“Even before snowboarding was a part of the culture, it was a very common belief that the mountains were a place to send the youth, and to go ourselves, in order to gain strength and a connection to the earth,” said Court Larabee, vice-president of the First Nation Snowboard Team.
Over the past decades, the high cost of skiing and snowboarding have closed the mountains to many youth from the community. The First Nations Snowboard Team brings them up to speed.
The program introduces youngsters to the sport through a recreation stream, while the most advanced will enter into the high-performance stream that trains future athletes.
Larabee focuses on building role models in the community, while sponsors focus on podium positions. Both goals have been achieved over the past 15 years.
“The grandparents and the elders who send their children up to the mountains, they know they’re coming down with some extra strength in their spirit and their mind and their body. Those same beliefs, they’re still going strong today,” he said.
“Also, snowboarding is just really fun – it’s just a rad sport.”
The team was started by Squamish Nation special projects coordinator Aaron Marchant.
While snowboarding at Grouse Mountain in the early 2000s, Marchant noticed some talented First Nation kids. They had the skill, but club fees and coaching were a considerable barrier to formal competition.
The idea of the team launched with some sponsors and partnerships with local ski resorts, and around 10 participants, in 2004.
After Whistler secured the 2010 Olympics, the program grew with funding from the Olympic Legacy fund — launching new divisions across Canada involving 400 kids at peak funding levels.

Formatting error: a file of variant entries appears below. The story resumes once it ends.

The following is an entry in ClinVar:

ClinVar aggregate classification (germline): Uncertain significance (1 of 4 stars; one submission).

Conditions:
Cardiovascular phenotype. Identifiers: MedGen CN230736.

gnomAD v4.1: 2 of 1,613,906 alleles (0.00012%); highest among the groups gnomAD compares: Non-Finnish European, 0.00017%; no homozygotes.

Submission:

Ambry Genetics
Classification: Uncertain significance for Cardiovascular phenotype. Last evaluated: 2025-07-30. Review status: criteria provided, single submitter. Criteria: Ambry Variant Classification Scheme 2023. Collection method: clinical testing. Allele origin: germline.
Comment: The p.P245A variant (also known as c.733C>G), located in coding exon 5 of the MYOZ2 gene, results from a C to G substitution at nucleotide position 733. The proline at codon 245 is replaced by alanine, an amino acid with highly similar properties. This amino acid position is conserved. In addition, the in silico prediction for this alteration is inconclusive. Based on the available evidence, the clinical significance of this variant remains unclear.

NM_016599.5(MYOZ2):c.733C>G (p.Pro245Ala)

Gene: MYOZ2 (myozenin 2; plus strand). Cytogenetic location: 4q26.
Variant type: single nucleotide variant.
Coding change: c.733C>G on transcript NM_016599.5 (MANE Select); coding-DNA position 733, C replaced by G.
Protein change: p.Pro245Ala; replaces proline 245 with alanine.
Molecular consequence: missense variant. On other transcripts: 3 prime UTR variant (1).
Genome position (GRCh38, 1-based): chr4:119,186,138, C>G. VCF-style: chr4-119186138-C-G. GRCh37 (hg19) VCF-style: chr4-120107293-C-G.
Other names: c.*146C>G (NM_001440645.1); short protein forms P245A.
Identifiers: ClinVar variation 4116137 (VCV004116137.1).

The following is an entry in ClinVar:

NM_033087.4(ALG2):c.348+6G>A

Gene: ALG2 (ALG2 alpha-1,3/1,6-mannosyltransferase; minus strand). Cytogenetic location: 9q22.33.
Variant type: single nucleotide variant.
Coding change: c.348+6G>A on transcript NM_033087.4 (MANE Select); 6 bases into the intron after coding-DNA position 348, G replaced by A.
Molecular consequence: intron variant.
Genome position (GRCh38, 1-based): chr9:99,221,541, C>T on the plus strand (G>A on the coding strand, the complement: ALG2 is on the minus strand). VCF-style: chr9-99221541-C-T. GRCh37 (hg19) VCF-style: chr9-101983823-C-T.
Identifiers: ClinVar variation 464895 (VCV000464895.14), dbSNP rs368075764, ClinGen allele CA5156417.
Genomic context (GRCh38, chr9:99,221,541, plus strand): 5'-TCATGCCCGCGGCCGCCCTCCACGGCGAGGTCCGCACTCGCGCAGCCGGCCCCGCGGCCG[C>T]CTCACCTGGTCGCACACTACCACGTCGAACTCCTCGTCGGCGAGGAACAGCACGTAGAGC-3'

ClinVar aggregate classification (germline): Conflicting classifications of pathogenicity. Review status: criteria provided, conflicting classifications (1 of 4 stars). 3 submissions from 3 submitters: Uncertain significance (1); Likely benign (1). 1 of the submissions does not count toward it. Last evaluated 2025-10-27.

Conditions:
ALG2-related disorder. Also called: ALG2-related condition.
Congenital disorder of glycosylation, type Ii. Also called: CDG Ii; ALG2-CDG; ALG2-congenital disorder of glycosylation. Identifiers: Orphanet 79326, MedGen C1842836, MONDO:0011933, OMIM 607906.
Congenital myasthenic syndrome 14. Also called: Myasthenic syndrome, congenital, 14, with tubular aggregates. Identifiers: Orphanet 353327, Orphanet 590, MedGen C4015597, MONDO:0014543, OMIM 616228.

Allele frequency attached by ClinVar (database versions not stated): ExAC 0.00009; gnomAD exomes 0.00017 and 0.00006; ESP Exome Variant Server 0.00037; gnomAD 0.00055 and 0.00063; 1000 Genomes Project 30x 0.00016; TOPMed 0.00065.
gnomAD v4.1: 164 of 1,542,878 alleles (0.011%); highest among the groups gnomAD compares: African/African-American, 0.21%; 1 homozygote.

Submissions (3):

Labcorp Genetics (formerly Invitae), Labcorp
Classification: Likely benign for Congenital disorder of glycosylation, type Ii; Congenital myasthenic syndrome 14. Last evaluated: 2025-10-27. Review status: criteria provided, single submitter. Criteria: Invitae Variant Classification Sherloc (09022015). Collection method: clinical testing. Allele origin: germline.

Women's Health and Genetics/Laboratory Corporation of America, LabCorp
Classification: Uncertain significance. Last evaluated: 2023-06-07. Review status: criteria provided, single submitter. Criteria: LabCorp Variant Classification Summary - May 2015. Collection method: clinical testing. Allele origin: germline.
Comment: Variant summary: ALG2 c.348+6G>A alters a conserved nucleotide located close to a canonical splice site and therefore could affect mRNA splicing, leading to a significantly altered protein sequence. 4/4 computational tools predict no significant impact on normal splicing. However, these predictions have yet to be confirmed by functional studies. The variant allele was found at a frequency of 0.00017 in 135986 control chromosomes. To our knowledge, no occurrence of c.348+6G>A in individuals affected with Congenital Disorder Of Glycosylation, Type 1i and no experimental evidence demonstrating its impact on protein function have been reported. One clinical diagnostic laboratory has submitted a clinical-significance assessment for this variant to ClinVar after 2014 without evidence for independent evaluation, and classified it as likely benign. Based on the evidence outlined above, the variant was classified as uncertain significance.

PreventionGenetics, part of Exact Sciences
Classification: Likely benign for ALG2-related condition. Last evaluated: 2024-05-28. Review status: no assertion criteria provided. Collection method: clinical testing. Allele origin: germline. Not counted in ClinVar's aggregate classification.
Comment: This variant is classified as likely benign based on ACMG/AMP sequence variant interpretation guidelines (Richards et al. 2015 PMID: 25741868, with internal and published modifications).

Locally, around 120 kids from the Squamish and Lil’Wat nations now snowboard in the program at Cypress, Grouse, and Whistler. Participants are provided with a seasons pass, equipment and 10 days of coaching.
“A lot of parents come out too, and they see them start changing as well, looking more fit, more confident on a board. It’s very cool to watch,” said Marchant.
Aspiring athletes need to set goals to continue — they sign contracts to avoid drugs and alcohol and keep up their grades in school. If they want to travel to compete, they’ll need to think about summer jobs.
The road to representing Canada in the Olympics is a long one, but the Team has role models. 2018 PyeongChang competitor Spencer O’Brien, who has Kwakwaka’wakw heritage, and 2014 Sochi competitor Caroline Calvé, who has Algonquin heritage, have both supported the program.
For youth facing extra challenges — struggles with family and finances —the snowboarding becomes a holistic support system, a physical outlet, and a second family.
Growing up in Thunder Bay, Ontario, and spending part of his childhood in foster care, Larabee credits snowboarding as a source of joy and spirit in challenging times.
His love of the sport eventually led him to Whistler, and a career passing those strengths on to a younger generation.
“If a child has a season’s pass and equipment, and we give them 10 days, but they can go up anytime they want, they do start to do that. It gives them a positive healthy environment,” said Marchant.
“Snowboarding can help change lives.”
The experience is powerful because it isn’t a one-time program, he explains, and kids don’t have to age out. Many have turned snowboarding into a career — becoming involved as coaches, snowboard instructors at local resorts and advocates for Indigenous sport.
The change is generational. After running for 15 years, some of the original athletes have become parents who can introduce their children to their mountain heritage.
Squamish Historical Society video